Why do we keep finding quality issues?
Have you ever wondered why you seem to train your audit partners and teams so diligently and yet you still find quality issues with the work done? One of the reasons is that you may not have actually understood the root cause of the problems encountered, so even the best training is likely to fail in correcting the situation.
What is Root Cause Analysis?
A root cause analysis, or RCA, is just what it says – an analysis to uncover the underlying, or root cause or causes of an issue, such as a quality problem or failure of some sort. For many of us however, RCA is rather new, and we may not feel we really understand how it works and therefore how it can be effective. This article therefore sets out a brief overview of the process and its benefits.
How does RCA work?
As part of the quality management or control systems in audit, firms will undertake (internally or externally) cold file reviews on a regular basis. These will highlight areas which have been done well, or perhaps not so well. When doing this we might find there are underlying themes, for instance audit of accounting estimates is weaker than desired, and we want to examine these further. Or we might want to undertake a root cause analysis for all audits where the cold file review indicated a poor file and a sample of those where the file was found to be good.
The first step, therefore, is to decide the scope of the RCA and how the sample will be selected. Is it on a particular issue firm-wide, or a selection of individual audit files for example? The next step is to carry out interviews with all the relevant people. Who the relevant people are, will depend on your scope – it might be an entire audit team, or a selection of different grades of staff and partners across the audit department. The person conducting an interview will then talk to each person asking a series of “why” questions, to understand what might have gone wrong. For instance:
“Why did you not carry out all the required steps in ISA (UK) 540 on the audit of accounting estimates in respect of the impairment review of goodwill?”
“I thought I had done the required work, as I ticked all the boxes.”
“But the boxes cross-refer to other work schedules, did you check that all of the items were included?”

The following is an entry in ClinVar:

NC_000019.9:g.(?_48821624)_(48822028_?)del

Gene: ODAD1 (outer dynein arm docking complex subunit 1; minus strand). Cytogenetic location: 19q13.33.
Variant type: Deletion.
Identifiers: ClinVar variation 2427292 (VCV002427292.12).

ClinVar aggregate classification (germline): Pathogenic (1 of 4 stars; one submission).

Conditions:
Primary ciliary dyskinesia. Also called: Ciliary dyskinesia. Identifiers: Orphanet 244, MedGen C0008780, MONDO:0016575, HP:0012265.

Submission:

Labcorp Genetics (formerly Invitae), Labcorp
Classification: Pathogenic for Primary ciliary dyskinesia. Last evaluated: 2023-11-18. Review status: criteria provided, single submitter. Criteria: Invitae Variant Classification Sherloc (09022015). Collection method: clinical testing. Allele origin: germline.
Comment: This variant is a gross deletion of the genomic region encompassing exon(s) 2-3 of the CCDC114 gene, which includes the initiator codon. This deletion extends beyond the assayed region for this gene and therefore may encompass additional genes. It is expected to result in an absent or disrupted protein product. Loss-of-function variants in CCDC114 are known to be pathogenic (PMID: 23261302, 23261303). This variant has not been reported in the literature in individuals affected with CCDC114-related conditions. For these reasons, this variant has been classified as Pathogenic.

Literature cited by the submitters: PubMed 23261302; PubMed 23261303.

“No, I didn’t check because we were short of time and it was going to be reviewed anyway.”
Or, “I did check, and I thought it included everything.”
The questioning continues until the interviewer feels they have got to the root cause or causes of the matter. It might be found that rather than needing more training on an area teams just haven’t been given enough time. Or, linked to this, they received information from the client too late to allow enough time, which may indicate a problem with the project management of the client or the timing of the audit. Or any number of other possible root causes.
This sounds like an inquisition!
It is very important that the RCA is seen by all involved not as a way to apportion blame, but an effective method to learn what improvements can be made. Everybody who is interviewed should feel free to give their honest answers, even if these include issues such as poor leadership, the individual’s own weaknesses, or firm-wide structural or cultural issues. It can be helpful to have an outside consultant carry out the root cause analysis, to help individuals feel comfortable in what they are saying. Alternatively, if someone within the firm is carrying out the exercise, careful consideration should be made of how information will be reported back to management and what assurances partners and staff need that comments made in the RCA will not hamper career progression, bonuses, or relationships with team members.
Root cause analysis will help identify the underlying causes of quality issues so firms will be able to focus corrective action on the relevant areas. For instance, training might be needed but it might be soft skills, rather than technical skills. Audit time budgets may need to be increased for clients with complex accounting estimates for example. Audit programmes may need different questions or have requirements at different stages of the audit to ensure an area, such as audit of accounting estimates, is properly addressed. Of course, there are many other potential outcomes and it is important not to pre-judge these, but to be open to what staff and partners in the RCA interviews are saying.
Contact us if you are interested in finding out more about JS Penny Consulting’s root cause analysis services.